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Experiencing lower-than-expected glucose values?
Experiencing lower-than-expected glucose values?

Sometimes your glucose levels will be lower than expected, here's why

Tia avatar
Written by Tia
Updated over a week ago

Shared below are several reasons why you might see low glucose levels on the glucose graph.

1. Calibration Period

In the first 24-48 hours, your CGM sensor is going through a calibration period. During this time, you may find that your glucose readings are less accurate or more erratic than you expect. By day 3, the sensor has completed calibration and should give more accurate readings for the remainder of the sensor lifespan. Read more about this here.

2. CGM Accuracy

Remember that a CGM measures the amount of glucose in your interstitial fluid while a glucometer (aka finger prick device) reads the amount of glucose in your blood. It takes approximately 15-20 minutes for the glucose in your blood to reach your interstital fluid. As a result, there may be value differences of up to +/- 20 mg/dL (1.1 mmoL/L) when comparing readings from the two devices. There can also be general sensor-to-sensor value differences and slight value differences depending on which arm you apply the sensor to. Learn more about understanding your glucose measurements here.

3. Fasting

During periods of caloric restriction, including time-restricted eating (TRE) or intermittent fasting, your body’s glucose stores are depleted. Depending on your starting (or pre-fasting) glycogen levels, the duration and frequency of your fast, and your activity level, your glucose levels may trend downward. During a fast, your body is typically more reliant on fat for fuel as part of the process. Over longer fasts, your glucose requirements decrease as your body switches to other fuel sources.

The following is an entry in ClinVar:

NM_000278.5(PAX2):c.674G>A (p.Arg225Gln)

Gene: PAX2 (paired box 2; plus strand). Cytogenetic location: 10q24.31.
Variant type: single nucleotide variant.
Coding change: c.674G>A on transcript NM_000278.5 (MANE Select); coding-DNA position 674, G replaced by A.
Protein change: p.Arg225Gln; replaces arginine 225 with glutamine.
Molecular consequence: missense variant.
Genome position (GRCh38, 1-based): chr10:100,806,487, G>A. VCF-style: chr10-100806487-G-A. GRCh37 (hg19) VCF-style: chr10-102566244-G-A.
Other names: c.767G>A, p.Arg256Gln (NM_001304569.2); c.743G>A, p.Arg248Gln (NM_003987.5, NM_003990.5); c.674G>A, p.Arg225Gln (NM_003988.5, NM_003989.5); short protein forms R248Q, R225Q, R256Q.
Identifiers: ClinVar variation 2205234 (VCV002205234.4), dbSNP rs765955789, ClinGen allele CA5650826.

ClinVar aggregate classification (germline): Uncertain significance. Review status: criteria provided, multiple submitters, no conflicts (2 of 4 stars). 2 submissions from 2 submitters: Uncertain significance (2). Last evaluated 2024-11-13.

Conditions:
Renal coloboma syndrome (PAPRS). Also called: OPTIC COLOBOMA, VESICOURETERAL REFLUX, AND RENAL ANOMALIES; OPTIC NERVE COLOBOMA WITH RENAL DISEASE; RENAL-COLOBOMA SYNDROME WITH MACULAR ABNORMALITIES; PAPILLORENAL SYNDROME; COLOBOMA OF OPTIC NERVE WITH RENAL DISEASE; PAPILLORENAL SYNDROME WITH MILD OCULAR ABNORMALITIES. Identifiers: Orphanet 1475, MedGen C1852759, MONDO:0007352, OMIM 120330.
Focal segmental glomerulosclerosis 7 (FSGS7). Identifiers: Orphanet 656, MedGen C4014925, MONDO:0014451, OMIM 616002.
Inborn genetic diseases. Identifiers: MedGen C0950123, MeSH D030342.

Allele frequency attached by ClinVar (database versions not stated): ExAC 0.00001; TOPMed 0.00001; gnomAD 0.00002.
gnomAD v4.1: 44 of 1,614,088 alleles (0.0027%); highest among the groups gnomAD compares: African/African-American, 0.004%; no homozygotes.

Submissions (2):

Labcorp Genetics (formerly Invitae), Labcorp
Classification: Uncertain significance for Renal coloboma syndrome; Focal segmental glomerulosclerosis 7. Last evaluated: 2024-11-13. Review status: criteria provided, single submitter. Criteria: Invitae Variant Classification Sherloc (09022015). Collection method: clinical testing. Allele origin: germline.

4. Sleeping

During sleep, our glucose levels lower as our body doesn’t need as much energy, especially during REM sleep. You may also see rapid nighttime drops simply due to pressure on the sensor from lying on your side, in which case the values reflected may be inaccurate and should be interpreted with caution. Here is an article where we explain this further.

5. Post-meal lows

Reactive hypoglycemia occurs when your glucose drops below your baseline after a post-meal glucose rise. This can happen when you eat a high carbohydrate load or high glycemic food because this can lead to your body releasing more insulin than needed.

As a result, more glucose is absorbed than usual and you’ll see a dip in glucose after a meal. Your glucose should return to baseline soon after.

If you believe your sensor is faulty, please contact our team via in-app chat or

If you feel lightheaded or dizzy, you should contact your healthcare provider.

Note that Veri should not be used for medical purposes. The sensor is not a diagnostic tool and should not be used to self-diagnose diabetes or hypoglycemia.

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